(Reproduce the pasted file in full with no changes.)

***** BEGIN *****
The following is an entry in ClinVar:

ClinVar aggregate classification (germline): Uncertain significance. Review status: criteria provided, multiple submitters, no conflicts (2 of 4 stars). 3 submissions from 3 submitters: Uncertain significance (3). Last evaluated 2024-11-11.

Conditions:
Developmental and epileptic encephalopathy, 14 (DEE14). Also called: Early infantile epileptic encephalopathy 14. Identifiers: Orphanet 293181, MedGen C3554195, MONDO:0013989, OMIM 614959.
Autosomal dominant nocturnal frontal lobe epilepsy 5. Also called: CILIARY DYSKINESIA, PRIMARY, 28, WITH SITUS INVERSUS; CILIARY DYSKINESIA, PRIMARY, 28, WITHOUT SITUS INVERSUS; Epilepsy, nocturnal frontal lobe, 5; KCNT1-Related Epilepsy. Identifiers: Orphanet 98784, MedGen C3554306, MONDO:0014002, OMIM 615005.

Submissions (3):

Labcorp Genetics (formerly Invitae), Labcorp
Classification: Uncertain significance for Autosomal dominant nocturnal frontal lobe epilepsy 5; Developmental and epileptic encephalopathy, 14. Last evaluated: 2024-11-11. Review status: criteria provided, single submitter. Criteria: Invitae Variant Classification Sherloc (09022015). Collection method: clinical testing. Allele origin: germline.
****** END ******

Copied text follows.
The following is an entry in ClinVar:

ClinVar aggregate classification (germline): Uncertain significance. Review status: criteria provided, multiple submitters, no conflicts (2 of 4 stars). 3 submissions from 3 submitters: Uncertain significance (3). Last evaluated 2024-11-11.

Conditions:
Developmental and epileptic encephalopathy, 14 (DEE14). Also called: Early infantile epileptic encephalopathy 14. Identifiers: Orphanet 293181, MedGen C3554195, MONDO:0013989, OMIM 614959.
Autosomal dominant nocturnal frontal lobe epilepsy 5. Also called: CILIARY DYSKINESIA, PRIMARY, 28, WITH SITUS INVERSUS; CILIARY DYSKINESIA, PRIMARY, 28, WITHOUT SITUS INVERSUS; Epilepsy, nocturnal frontal lobe, 5; KCNT1-Related Epilepsy. Identifiers: Orphanet 98784, MedGen C3554306, MONDO:0014002, OMIM 615005.

Submissions (3):

Labcorp Genetics (formerly Invitae), Labcorp
Classification: Uncertain significance for Autosomal dominant nocturnal frontal lobe epilepsy 5; Developmental and epileptic encephalopathy, 14. Last evaluated: 2024-11-11. Review status: criteria provided, single submitter. Criteria: Invitae Variant Classification Sherloc (09022015). Collection method: clinical testing. Allele origin: germline.